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By 3:30 p.m. the day after Ben’s Chili Bowl opened its new location in Rosslyn last week, the line still stretched to the very back of the restaurant. It’d been that way, if not curving down the sidewalk, since 11 a.m., said co-owner Nizam Ali, when a crowd was already waiting for the doors to be unlocked.
That much it has in common with the historic U Street NW locale, which even now seems to draw a crowd no matter what hour of the day. But the new spot feels more like an ode to Ben’s Chili Bowl than Ben’s Chili Bowl itself. A photo and text display as long as the line details the history of Ben’s, like a Smithsonian exhibit, from 1958 when “a landmark is born” to the place’s perseverance through the 1968 riots and construction of the U Street Metro, which shut down fellow businesses, to the 2009 visit from President-elect Barack Obama. On the opposite wall are photos of the many celebrities who’ve visited the flagship Ben’s over the years—Bono, Anthony Bourdain, Danny Glover, Jesse Jackson—just like at 12th and U. Except instead of the originals in mismatched frames, the replicate images are neatly clustered on placards.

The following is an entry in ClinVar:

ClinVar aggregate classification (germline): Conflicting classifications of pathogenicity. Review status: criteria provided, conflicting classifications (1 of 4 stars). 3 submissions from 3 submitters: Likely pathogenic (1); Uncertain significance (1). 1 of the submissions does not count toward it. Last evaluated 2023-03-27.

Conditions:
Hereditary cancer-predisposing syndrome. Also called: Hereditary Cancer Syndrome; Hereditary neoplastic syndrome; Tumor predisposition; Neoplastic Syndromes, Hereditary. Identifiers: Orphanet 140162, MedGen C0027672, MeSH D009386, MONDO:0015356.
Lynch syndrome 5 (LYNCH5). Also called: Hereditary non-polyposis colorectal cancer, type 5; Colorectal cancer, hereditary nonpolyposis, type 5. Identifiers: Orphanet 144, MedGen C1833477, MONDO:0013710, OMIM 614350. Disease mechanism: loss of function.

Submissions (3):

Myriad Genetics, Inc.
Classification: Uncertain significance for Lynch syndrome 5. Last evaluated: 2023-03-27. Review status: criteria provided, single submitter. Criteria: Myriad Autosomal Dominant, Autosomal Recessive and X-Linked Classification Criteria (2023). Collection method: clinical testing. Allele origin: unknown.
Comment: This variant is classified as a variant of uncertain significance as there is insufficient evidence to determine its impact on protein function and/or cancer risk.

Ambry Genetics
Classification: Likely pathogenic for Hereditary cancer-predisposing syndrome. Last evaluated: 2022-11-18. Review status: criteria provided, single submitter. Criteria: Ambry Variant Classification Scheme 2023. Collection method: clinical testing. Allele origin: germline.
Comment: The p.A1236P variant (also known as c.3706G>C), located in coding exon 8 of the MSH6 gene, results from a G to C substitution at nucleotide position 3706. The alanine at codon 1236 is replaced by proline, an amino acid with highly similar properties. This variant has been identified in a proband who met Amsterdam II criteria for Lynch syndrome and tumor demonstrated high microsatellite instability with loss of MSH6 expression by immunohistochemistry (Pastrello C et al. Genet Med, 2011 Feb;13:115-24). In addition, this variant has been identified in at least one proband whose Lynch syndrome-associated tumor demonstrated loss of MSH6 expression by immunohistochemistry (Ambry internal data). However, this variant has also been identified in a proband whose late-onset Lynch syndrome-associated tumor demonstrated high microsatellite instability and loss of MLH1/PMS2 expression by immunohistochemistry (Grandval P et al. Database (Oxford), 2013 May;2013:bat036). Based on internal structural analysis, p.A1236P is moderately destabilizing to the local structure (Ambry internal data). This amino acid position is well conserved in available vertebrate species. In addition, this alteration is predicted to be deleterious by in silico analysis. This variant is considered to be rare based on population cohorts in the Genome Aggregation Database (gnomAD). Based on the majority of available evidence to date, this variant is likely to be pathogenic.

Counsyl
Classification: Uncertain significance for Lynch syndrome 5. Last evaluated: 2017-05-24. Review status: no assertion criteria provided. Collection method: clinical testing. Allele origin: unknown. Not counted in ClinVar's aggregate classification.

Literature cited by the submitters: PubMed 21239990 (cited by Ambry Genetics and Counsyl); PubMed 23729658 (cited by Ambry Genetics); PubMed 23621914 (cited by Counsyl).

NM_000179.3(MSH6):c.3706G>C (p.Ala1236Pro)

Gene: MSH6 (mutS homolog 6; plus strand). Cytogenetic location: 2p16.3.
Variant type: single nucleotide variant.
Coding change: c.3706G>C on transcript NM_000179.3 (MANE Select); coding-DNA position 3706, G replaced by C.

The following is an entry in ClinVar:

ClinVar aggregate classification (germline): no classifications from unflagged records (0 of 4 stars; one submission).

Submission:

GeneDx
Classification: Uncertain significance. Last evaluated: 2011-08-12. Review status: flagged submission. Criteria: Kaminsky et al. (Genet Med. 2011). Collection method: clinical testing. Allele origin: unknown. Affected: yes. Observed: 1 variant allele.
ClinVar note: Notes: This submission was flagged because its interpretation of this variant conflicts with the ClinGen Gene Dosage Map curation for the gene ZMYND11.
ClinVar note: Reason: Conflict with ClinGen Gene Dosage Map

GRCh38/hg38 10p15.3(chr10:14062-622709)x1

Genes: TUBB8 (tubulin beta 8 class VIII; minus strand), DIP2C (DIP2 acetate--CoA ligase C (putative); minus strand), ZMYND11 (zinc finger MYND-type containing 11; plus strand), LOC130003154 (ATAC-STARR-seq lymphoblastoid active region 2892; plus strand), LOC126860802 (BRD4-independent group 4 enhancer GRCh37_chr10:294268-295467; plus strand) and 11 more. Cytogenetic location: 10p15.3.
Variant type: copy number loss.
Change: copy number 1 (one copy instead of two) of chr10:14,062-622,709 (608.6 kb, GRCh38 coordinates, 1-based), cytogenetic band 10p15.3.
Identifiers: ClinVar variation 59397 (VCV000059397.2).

The overall look is like a Ben’s without the wear (or the patina) of the years. The new restaurant has similar tables and glittery red chairs from the same company that produced the originals. An electronic jukebox, rather than an old-school one, plays Otis Redding, Aretha Franklin, and Marvin Gaye. Even the lighting somewhat mimics the fluorescent glow of the original.